• If you are on a long-haul flight, use the restroom in the airplane to change out of your travel clothes and freshen up so when you touch down in Rome you are ready to go. Alternatively, you can use the restroom in the airport (I recommend using a restroom before leaving customs so you are in one that isn’t accessible by the general public). My sister and I changed in the bathroom at baggage claim (since we didn’t need to wait for bags), before heading to luggage storage, but changing on the plane will maximize your time in Rome.

 

  • Wear comfortable walking shoes! Walking is a quick, free, and easy way to get around Rome while also fully immersing yourself in the city. My Rome layover itinerary below includes a decent amount of walking, which is a great way to get some light exercise on a travel day, save money, and see Rome.

 

Points of Interest

Maps.me map of Rome with locations saved for layover itinerary
Maps.me map of Rome with locations saved for layover itinerary

On Maps.me search for and save the following locations:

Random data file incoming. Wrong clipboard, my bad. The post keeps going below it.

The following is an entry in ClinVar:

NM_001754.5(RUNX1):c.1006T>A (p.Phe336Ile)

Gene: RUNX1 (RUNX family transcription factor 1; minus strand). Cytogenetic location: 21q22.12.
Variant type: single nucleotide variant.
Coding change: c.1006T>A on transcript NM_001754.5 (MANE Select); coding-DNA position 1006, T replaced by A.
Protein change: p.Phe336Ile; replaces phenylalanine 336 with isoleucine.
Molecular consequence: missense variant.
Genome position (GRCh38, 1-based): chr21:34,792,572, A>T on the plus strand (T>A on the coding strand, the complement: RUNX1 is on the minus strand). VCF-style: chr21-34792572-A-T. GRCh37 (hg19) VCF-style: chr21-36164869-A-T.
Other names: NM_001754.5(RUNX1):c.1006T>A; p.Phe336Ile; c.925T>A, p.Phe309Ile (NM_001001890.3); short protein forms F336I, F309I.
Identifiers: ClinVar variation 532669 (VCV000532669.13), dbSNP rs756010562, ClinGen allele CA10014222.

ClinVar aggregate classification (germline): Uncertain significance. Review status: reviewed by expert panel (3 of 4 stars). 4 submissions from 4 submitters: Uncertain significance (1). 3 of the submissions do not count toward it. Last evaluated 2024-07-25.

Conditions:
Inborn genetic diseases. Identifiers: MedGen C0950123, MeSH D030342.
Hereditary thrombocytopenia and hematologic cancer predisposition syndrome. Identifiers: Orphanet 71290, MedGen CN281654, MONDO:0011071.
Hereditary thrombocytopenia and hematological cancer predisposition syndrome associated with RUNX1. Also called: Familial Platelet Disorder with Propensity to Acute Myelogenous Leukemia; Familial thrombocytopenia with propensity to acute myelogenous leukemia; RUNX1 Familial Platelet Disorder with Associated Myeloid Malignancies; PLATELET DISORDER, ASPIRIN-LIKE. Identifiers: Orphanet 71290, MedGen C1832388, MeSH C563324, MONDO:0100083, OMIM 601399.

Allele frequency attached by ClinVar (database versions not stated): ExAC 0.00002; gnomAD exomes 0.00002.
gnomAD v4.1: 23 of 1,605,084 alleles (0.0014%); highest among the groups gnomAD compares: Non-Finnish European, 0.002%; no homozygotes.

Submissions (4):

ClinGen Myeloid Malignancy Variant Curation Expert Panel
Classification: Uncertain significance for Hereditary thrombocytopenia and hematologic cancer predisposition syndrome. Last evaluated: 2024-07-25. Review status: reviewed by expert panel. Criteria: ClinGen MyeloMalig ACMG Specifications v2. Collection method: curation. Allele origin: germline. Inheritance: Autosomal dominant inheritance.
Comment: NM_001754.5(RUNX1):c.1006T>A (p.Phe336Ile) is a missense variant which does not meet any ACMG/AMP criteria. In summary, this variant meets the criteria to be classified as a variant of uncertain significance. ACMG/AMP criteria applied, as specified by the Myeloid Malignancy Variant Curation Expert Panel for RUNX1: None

• Roma Termini Station
  • Spanish Steps (*if time and hunger allows)
  • Food: Il Chianti Vineria (Via del Lavatore 81/82/82A, 00187 Rome)
  • Trevi Fountain
  • Gelato: The Gelatist (Via Nazionale 19A00184 Rome) or Al Conosseo (Via Cavour, 289, 00184 Roma)**
  • Colosseo Metro Station (with a great view of the Colosseum)

**As a heads up, the gelato shops do not show up through the search tool on Maps.me, the closest point of interest to The Gelatist is “Hotel Fiori” and the closest point of interest to Al Conosseo is “Soggiorno Downtown”

 

Step-by-step Itinerary:

Store your bags

Luggage Storage Rome Airport. Left Luggage. go4theglobe.jpg